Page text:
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Inside Deals Mar John Kerry for State

The opinions expressed by columnists are their own and do not necessarily represent the views of

Senator Kerry’s Secretary of State hearing before the Senate Foreign Relations Committee will take place on Thursday, January 24. Kerry should receive some tough questions regarding his green energy investments and his ability to profit, as Secretary of State, from his support of a climate change agenda.



New York Senator Kirsten Gillibrand introduced the STOCK Act. Kerry and many fellow Senate Members were co-sponsors of the bill. The Stop Trading on Congressional Knowledge Act—known as the STOCK Act—prohibits members and employees of Congress from using “any nonpublic information derived from the individual's position… or gained from performance of the individual's duties, for personal benefit.” The bill also applies to all employees in the Executive and Judicial branches of the federal government.

The STOCK Act passed quickly and with wide bipartisan support.

Climate Change

Kerry has been an ardent believer in Climate Change as a man-made crisis. In August of 2009, he penned an op-ed that compared the threat of climate change to the 9-11 attacks. In it Kerry wrote: “Make no mistake: catastrophic climate change represents a threat to human security, global stability, and—yes—even to American national security. … Unfortunately, not everyone in Washington appreciates the stakes. It's tragic that we live at a time when if one were to dismiss the threat of terrorism, you'd be sent home in the next election. But there are no similar political consequences if you dismiss the science or the threat of climate change.”

On September 30, 2009, Kerry and Senator Barbara Boxer introduced the Senate version of a cap-and-trade bill: the 821-page Clean Energy Jobs and American Power Act—also known as the Kerry-Boxer Bill. At the time, he said, about the bill aimed at curbing greenhouse gas emissions and therefore slowing global warming: “Ultimately, this bill is about keeping Americans safe.”


The Sierra Club, long the standard bearer for the environmental community, responded to the Kerry-Boxer bill this way: “Millions of jobs could be created here if only the U.S. were to invest wisely in clean energy, innovation and efficiency. This bill can build our clean energy economy—and not let polluters get away with their dirty business-as-usual ways. Global warming is a very real threat to our national security. As catastrophic weather events increase over time, our world will see more climate refugees—masses of people forced to move, causing clashes over borders and dwindling resources like food, fuel and water. A strong clean energy bill is essential to protecting our security.”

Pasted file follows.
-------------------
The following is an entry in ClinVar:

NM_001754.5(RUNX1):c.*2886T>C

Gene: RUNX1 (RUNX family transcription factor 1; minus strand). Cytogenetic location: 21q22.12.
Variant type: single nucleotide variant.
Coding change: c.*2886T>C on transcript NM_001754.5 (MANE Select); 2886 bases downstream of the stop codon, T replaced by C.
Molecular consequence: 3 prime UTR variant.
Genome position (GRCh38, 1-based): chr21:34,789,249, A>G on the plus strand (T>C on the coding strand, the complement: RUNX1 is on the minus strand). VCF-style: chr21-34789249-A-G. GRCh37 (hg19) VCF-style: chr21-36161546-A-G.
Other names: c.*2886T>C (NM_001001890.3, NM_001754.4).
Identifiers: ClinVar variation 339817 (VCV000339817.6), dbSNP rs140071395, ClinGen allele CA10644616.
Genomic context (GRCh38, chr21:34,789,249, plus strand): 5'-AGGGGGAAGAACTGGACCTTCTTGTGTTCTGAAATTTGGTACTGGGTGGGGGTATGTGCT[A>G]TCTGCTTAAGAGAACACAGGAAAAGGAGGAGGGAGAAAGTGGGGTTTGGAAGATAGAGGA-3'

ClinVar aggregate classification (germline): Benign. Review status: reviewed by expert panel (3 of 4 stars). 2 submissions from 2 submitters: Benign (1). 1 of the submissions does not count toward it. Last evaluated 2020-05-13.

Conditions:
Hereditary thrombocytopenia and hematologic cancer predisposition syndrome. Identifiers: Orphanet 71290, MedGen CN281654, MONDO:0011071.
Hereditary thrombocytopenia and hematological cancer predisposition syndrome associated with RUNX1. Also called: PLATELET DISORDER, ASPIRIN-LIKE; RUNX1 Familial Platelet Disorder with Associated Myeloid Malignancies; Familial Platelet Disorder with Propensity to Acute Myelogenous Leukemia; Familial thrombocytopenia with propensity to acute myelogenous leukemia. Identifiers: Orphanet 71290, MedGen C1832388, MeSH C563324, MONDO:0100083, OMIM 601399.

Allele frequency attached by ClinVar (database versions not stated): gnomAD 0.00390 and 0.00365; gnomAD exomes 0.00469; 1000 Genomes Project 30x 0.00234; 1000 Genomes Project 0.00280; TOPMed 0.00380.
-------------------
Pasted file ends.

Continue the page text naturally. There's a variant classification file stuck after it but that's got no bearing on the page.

The Kerry-Boxer Bill didn’t pass. But that hasn’t slowed Kerry’s crusade against global warming.

In 2011, in response to the President’s glaring omission of any climate change priorities in his State of the Union Address, Kerry gave him a pass when he said: “That’s alright. There’s a lot of work that has to be done to revalidate the science and the facts with respect to that. It would cloud the reality that we’re trying to deal with respect to energy. So I’m very sympathetic. I understand that completely. That is not where the country is. That’s not where the issue is right now. It has to be brought back there. And it will be, but that’s a different track on a different issue.”


It now appears that Kerry sees the Secretary of State position as the “track” to bring it back. The Los Angeles Times reports that as Secretary of State, Kerry will “push the issue to center stage as a slow-motion crisis in need of a global solution.”

Climate hawks are practically giddy over Kerry’s nomination. For example, writing for the National Journal, Coral Davenport says that as Secretary of State he will “likely raise climate change to a top-tier priority.” In Mother Jones Magazine, Washington Bureau reporter Kate Sheppard wrote: “Having Kerry at the helm at State would be very good news.” In Climate Progress, Joe Romm says he believes Kerry’s nomination is “the first serious indication Obama will focus on climate change in his second term.” And, in, Lisa Hymas refers to Kerry as “the most ardent climate hawk ever to hold the office.”

The enthusiasm of the green groups is apropos. Kerry would be “the most ardent climate hawk ever to hold the office.” Along with his wife Teresa, Kerry wrote the book This Moment on Earth: Today’s New Environmentalists and Their Vision for the Future.

The 2009 Stimulus Bill

Next, Kerry played a part in crafting President Obama’s 2009 Stimulus Bill—more specifically, as his website touts, he worked on the portions that offered federal support for green energy projects: he “played a key role in securing energy tax provision increases to include a long term extension of provisions that provide tax incentives for the production of renewable energy and tax credits for conservations.”